Intense Factory Racing – a team born in California more than 20 years ago, but with Australian blood running through its veins almost ever since.
Words: Neil Martin Photos: Intense archive
Fittingly so, perhaps, since it was in Cairns that Intense blew up the entire sport of downhill racing when Shaun Palmer, believed to be just some punk snowboarder, powered the jaw-dropping M1 bike to a stunning second place in the 1996 World Championships.
The Queensland city thus helped propel Intense into the global MTB consciousness and soon there were even more Australian connections with the brand.
A young, upcoming talent from Dandenong in Victoria caught the eye of team boss Jeff Steber and he was determined to get him on the roster. At the same time, an experienced World Cup racer out of Far North Queensland was also looking for a ride. Which is how Chris Kovarik and Michael Ronning were deliberately paired together and went on to cement the brand’s place in the history of the sport.
Kovarik notably crushed the field at Fort William in 2002, winning by more than 14 seconds on an M1, and he’s still an ambassador for Intense to this very day.
But the Australian roots go deeper still, with Sam Hill having won a junior world title in the famous red and yellow jersey and now Central Coast flyer Jack Moir getting podiums for a born-again Intense downhill team that also features Victoria’s Dean Lucas.
For all those reasons you could claim that Intense will be coming “home” in September when the World Championships return to Cairns – the exact location of Palmer’s ride that sparked it all off two decades ago.
What better time, then, to exclusively catch up with Intense owner - and bike-builder extraordinaire – Jeff Steber about those events in Queensland, his thoughts about beetroot on burgers and just why he seems so obsessed with all-things Australia!
AMB: Let’s start at the beginning! Intense went big almost overnight after Shaun Palmer’s second place at the 1996 World Championships in Cairns on the M1. What do you remember about that event?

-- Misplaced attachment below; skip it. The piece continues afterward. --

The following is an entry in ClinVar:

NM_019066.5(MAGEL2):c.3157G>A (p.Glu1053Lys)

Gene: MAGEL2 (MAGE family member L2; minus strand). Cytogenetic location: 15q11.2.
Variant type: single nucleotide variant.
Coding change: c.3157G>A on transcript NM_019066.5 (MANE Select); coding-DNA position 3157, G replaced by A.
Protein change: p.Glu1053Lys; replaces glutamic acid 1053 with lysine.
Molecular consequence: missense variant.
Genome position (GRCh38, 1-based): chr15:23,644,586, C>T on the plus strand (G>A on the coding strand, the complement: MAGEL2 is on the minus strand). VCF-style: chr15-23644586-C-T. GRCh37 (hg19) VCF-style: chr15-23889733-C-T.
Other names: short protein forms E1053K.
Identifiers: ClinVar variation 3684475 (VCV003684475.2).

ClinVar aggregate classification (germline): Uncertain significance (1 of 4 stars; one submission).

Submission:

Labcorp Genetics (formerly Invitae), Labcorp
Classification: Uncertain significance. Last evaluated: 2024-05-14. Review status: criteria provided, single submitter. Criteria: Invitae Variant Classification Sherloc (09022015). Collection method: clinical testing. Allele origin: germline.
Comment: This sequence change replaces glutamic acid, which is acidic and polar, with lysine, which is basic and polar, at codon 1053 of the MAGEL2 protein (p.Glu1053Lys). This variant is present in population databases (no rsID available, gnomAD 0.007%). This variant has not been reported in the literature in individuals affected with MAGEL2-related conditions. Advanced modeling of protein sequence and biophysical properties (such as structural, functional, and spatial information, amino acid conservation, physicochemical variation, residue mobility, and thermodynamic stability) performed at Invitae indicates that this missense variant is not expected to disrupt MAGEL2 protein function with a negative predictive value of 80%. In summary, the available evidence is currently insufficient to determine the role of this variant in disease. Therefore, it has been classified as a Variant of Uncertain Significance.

Jeff Steber: Unfortunately I was not there. I was at the InterBike show at Anaheim in California with my modest little booth.
I remember the day really well because they actually made an announcement over the PA while the show was going on that Shaun Palmer had just taken the silver medal for USA riding for Intense.
It was that exact moment that I realised that we had properly arrived in the sport. But I always say it’s the most famous second place in mountain bike history.
AMB: What was the direct result for Intense on the back of what Shaun did in Cairns?
Steber: It really put us on the map. After Cairns there was definitely a bigger global interest in Intense. That result gave us a lot of global-brand equity and there was the combination of a really unique-looking bike with this aggressive rider that was wearing motocross-style gear while everyone else was still in lycra and looking like a downhill skier.
AMB: The M1 was a totally radical bike for its day, how did it come about?
Steber: At that time, I came into mountain bike design with a lot of influences from other areas. Everything from aviation and aircraft – I used to build hang gliders – windsurfing, motocross, cars, all that kind of stuff. But I had literally no bicycle fabrication experience at all.
But I think that was actually a blessing because I went at it with a totally different approach. At the time, the big factory teams were literally riding hardtails – John Tomac had a carbon disc on the back and there were bikes with three-inch travel fork on the front.
Even though downhill was quite popular and exciting to watch, the equipment had not advanced. So there was a big opportunity there and then I turned up with this new bike. I just thought, ‘Look, we’re riding this thing off road and the suspension is key.’ But at the same time it has to be efficient and not robbing power from the rider.